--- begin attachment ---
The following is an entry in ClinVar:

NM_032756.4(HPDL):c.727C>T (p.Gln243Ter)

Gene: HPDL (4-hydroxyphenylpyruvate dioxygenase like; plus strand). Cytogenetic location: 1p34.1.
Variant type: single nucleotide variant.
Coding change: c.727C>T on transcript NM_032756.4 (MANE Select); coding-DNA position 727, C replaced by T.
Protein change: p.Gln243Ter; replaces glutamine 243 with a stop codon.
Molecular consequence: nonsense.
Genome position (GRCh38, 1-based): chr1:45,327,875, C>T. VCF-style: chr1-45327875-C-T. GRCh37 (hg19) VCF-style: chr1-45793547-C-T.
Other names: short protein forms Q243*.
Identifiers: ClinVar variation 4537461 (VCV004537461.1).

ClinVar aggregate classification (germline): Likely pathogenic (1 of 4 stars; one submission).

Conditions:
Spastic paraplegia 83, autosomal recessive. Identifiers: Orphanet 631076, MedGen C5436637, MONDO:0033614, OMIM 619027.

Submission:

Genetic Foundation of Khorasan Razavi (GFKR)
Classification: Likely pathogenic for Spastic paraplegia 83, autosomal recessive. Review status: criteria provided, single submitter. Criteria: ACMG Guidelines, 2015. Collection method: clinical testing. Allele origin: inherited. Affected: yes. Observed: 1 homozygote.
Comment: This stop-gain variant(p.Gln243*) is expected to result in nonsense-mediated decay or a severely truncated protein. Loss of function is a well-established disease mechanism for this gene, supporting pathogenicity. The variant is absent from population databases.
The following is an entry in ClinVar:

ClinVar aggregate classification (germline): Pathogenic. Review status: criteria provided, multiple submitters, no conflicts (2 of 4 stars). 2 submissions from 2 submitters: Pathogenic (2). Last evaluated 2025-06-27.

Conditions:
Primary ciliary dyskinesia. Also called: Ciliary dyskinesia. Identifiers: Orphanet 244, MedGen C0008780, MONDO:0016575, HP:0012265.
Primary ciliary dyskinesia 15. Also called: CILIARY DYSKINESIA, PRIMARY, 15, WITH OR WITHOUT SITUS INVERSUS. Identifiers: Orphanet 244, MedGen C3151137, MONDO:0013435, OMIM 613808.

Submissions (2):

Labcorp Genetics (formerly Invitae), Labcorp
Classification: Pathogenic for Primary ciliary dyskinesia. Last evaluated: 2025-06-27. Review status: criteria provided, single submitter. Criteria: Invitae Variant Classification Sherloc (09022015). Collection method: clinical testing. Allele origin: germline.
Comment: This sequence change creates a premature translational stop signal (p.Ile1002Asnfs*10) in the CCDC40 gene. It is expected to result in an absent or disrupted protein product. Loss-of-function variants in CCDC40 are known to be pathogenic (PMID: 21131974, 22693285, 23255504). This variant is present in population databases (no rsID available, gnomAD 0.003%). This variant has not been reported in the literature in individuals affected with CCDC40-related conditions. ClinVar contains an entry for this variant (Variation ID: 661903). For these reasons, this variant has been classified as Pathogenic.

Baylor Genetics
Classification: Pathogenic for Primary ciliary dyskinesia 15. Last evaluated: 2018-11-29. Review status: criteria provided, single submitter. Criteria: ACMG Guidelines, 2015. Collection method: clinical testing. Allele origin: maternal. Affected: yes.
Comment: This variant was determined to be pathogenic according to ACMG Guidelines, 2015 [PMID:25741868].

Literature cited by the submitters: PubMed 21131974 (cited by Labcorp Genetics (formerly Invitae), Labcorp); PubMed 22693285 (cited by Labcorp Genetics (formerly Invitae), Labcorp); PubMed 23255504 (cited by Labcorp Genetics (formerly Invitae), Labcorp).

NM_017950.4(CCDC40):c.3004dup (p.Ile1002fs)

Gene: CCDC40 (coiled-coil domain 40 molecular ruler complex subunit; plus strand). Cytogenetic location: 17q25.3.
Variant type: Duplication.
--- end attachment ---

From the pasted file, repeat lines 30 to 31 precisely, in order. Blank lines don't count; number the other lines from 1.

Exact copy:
Literature cited by the submitters: PubMed 21131974 (cited by Labcorp Genetics (formerly Invitae), Labcorp); PubMed 22693285 (cited by Labcorp Genetics (formerly Invitae), Labcorp); PubMed 23255504 (cited by Labcorp Genetics (formerly Invitae), Labcorp).

NM_017950.4(CCDC40):c.3004dup (p.Ile1002fs)